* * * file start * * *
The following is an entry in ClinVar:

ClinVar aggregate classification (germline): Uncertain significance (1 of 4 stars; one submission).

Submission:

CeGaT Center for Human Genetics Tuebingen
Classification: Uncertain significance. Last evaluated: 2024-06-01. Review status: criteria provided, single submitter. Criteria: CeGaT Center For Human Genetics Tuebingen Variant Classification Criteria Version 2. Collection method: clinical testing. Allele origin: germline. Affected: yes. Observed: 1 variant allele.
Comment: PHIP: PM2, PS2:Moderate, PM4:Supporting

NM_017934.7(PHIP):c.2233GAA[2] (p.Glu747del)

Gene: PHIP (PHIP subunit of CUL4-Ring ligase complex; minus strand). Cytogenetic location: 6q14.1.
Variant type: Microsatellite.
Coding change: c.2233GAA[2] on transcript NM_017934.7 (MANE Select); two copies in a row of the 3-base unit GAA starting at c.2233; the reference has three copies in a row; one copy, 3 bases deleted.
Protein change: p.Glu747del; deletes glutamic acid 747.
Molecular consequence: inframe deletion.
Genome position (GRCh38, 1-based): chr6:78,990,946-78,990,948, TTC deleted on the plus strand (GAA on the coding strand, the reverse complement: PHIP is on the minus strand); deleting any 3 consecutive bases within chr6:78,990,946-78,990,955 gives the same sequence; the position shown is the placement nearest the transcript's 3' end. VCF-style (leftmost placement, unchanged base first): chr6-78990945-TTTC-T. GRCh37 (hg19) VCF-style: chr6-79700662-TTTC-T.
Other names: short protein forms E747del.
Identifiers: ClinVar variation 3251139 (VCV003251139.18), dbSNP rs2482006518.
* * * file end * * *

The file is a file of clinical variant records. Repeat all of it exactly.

The following is an entry in ClinVar:

ClinVar aggregate classification (germline): Uncertain significance (1 of 4 stars; one submission).

Submission:

CeGaT Center for Human Genetics Tuebingen
Classification: Uncertain significance. Last evaluated: 2024-06-01. Review status: criteria provided, single submitter. Criteria: CeGaT Center For Human Genetics Tuebingen Variant Classification Criteria Version 2. Collection method: clinical testing. Allele origin: germline. Affected: yes. Observed: 1 variant allele.
Comment: PHIP: PM2, PS2:Moderate, PM4:Supporting

NM_017934.7(PHIP):c.2233GAA[2] (p.Glu747del)

Gene: PHIP (PHIP subunit of CUL4-Ring ligase complex; minus strand). Cytogenetic location: 6q14.1.
Variant type: Microsatellite.
Coding change: c.2233GAA[2] on transcript NM_017934.7 (MANE Select); two copies in a row of the 3-base unit GAA starting at c.2233; the reference has three copies in a row; one copy, 3 bases deleted.
Protein change: p.Glu747del; deletes glutamic acid 747.
Molecular consequence: inframe deletion.
Genome position (GRCh38, 1-based): chr6:78,990,946-78,990,948, TTC deleted on the plus strand (GAA on the coding strand, the reverse complement: PHIP is on the minus strand); deleting any 3 consecutive bases within chr6:78,990,946-78,990,955 gives the same sequence; the position shown is the placement nearest the transcript's 3' end. VCF-style (leftmost placement, unchanged base first): chr6-78990945-TTTC-T. GRCh37 (hg19) VCF-style: chr6-79700662-TTTC-T.
Other names: short protein forms E747del.
Identifiers: ClinVar variation 3251139 (VCV003251139.18), dbSNP rs2482006518.